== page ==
Dating customs elizabethan era updating dataset in c
By the early sixteenth century laborers found they could demand more money and better working conditions.
For the first time it became possible for some enterprising peasants to take over the lands made vacant by the plague and become landowners themselves.
They farmed the land: about one-third of the land solely for the lord; a portion to support the local church; and the rest for their own use.
Their daily lives were regulated by the seasons, and they tended to work from sunup to sundown, rarely traveling beyond their own village.
So many people died that many villages were left without lords, fields were left without farmers, and children were left without parents.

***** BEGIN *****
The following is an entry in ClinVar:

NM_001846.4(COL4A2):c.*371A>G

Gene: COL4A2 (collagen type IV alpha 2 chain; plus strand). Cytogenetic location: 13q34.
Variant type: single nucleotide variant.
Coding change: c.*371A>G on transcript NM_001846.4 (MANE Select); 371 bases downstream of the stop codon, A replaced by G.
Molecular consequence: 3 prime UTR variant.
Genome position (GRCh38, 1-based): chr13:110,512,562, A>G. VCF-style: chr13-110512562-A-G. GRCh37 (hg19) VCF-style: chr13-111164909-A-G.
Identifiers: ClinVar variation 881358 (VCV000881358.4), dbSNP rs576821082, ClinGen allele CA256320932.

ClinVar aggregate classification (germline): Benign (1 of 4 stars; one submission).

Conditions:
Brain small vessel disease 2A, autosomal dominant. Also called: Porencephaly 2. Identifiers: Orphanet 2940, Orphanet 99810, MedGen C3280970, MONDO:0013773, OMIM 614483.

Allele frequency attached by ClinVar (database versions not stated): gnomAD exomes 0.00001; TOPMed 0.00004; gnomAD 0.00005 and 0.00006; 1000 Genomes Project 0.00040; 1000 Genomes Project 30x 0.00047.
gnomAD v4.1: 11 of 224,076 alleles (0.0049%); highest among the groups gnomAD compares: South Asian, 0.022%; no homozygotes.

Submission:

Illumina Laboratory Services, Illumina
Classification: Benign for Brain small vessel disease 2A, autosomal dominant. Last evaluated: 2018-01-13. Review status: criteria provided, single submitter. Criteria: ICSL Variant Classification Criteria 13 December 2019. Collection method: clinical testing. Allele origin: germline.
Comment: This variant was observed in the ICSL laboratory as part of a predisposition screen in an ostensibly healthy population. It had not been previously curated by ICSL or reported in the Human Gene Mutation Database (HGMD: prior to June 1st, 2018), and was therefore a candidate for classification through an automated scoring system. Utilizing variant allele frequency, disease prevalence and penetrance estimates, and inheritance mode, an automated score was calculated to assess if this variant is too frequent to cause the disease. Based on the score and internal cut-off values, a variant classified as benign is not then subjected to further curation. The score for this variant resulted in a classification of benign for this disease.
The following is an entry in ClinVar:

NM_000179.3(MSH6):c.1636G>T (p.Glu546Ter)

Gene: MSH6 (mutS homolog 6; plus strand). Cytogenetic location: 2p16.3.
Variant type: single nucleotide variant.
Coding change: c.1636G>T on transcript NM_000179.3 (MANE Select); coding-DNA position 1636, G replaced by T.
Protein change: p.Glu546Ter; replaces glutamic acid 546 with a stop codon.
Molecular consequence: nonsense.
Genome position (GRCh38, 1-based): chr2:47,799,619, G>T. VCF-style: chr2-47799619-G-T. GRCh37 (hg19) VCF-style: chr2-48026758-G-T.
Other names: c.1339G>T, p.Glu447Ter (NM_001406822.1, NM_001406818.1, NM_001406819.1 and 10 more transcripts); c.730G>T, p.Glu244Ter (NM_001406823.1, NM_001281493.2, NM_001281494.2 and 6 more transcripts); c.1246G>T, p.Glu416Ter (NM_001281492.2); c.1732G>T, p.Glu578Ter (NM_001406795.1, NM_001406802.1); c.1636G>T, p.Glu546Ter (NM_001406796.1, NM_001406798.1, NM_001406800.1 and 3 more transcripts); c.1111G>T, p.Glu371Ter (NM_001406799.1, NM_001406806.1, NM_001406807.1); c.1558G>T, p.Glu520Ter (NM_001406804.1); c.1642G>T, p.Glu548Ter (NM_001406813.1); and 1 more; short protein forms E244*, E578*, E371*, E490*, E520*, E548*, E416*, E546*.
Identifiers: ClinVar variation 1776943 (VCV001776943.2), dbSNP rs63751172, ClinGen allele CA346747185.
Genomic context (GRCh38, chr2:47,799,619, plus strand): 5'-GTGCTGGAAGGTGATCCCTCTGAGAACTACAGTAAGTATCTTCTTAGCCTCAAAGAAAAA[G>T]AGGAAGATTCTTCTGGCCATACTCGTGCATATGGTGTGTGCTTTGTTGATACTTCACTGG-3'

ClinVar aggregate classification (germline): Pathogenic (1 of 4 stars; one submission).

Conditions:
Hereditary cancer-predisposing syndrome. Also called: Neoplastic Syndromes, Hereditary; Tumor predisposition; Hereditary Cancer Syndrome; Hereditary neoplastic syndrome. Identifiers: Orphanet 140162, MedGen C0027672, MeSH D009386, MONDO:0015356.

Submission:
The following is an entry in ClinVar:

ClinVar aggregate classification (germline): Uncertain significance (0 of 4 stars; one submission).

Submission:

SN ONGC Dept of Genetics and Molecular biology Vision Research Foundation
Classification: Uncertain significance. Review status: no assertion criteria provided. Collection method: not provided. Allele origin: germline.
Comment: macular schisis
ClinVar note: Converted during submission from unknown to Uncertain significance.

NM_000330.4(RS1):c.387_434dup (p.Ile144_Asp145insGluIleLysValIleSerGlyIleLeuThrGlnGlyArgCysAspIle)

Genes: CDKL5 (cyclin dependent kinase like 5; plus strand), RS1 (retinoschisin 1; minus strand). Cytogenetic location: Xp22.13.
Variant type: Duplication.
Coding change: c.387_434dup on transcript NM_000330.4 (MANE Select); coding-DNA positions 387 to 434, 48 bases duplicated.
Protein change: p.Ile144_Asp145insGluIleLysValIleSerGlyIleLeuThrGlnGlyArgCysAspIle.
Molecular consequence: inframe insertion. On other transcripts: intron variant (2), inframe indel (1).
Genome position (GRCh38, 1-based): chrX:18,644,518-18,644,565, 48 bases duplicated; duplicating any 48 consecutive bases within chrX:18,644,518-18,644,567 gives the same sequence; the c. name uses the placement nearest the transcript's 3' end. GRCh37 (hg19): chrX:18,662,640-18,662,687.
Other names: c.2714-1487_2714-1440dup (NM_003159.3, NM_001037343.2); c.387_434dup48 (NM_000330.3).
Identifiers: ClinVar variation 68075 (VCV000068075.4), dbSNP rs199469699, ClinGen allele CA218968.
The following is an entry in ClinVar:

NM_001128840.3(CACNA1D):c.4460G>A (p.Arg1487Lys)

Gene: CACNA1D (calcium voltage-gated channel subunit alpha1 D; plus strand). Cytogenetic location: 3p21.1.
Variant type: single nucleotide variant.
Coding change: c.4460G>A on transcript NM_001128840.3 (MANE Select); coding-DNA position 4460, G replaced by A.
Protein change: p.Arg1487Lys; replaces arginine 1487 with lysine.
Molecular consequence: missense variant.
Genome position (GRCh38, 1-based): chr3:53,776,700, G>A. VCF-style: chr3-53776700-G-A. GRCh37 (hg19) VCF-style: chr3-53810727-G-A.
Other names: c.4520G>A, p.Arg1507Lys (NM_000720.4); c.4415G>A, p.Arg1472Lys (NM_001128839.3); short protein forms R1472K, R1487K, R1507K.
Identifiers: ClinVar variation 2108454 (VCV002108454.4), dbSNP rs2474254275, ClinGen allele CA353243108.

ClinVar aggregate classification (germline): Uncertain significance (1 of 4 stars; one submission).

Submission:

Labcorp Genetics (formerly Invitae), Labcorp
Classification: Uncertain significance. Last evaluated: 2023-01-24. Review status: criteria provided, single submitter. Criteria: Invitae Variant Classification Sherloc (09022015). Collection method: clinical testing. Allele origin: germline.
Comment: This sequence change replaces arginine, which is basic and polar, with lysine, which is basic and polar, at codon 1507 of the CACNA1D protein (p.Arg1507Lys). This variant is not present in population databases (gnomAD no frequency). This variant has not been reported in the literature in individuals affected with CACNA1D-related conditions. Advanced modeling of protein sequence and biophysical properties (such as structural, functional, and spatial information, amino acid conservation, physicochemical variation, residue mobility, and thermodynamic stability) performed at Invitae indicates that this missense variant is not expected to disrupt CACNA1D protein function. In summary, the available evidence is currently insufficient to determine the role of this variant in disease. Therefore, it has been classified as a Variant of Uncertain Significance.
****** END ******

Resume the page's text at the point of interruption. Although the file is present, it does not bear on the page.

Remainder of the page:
These businesspeople thrived in the cities and often served in the urban government.
In the filthy, crowded neighborhoods of the poor, raw sewage (waste matter) ran through the streets. Laborers who came to London from the country frequently failed to find jobs.
Homeless, they wandered in search of a way to feed themselves.
Many peasants lost their livelihoods when the lands they had farmed were fenced off for sheep.
They moved to the cities, which were prospering because of the new cloth industry and the other growing trades.